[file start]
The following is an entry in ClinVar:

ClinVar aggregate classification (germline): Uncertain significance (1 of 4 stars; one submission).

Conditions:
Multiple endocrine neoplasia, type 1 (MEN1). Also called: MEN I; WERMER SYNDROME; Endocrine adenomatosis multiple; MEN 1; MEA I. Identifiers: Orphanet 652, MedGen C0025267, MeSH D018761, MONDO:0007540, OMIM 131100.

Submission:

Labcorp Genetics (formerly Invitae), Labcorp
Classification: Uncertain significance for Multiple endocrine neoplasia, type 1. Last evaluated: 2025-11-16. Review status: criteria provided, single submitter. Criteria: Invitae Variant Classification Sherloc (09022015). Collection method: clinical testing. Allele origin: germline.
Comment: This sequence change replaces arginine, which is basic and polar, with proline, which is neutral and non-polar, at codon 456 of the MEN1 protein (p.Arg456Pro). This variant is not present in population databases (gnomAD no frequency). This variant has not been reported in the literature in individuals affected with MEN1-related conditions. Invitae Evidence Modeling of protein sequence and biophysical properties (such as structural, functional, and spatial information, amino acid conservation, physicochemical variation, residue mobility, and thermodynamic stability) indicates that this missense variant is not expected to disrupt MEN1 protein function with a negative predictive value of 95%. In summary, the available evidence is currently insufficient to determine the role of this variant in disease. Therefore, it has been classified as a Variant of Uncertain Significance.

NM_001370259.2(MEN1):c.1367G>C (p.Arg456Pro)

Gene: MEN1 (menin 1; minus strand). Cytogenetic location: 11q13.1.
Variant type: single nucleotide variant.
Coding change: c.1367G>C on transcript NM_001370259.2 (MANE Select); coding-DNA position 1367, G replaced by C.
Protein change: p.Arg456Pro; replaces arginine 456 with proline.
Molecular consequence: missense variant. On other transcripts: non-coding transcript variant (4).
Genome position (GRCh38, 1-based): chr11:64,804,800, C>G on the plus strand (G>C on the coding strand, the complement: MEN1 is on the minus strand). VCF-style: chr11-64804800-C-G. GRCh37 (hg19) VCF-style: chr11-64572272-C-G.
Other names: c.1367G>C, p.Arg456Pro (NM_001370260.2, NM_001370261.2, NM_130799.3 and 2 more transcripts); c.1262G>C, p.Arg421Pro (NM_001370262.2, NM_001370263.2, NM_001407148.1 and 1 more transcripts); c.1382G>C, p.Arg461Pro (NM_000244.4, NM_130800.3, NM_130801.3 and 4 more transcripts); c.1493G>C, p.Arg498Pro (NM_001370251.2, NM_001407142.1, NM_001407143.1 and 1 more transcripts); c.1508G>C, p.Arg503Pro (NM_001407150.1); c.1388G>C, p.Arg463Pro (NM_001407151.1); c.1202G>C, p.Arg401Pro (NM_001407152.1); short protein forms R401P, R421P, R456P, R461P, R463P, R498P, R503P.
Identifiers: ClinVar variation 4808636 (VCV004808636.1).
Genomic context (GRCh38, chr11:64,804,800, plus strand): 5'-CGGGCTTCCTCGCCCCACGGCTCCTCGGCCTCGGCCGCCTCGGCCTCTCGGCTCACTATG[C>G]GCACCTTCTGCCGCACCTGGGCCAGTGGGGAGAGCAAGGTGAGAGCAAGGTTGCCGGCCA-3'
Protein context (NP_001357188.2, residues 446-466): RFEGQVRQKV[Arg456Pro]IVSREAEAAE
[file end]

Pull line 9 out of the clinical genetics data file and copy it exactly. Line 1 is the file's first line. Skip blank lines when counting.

NM_001370259.2(MEN1):c.1367G>C (p.Arg456Pro)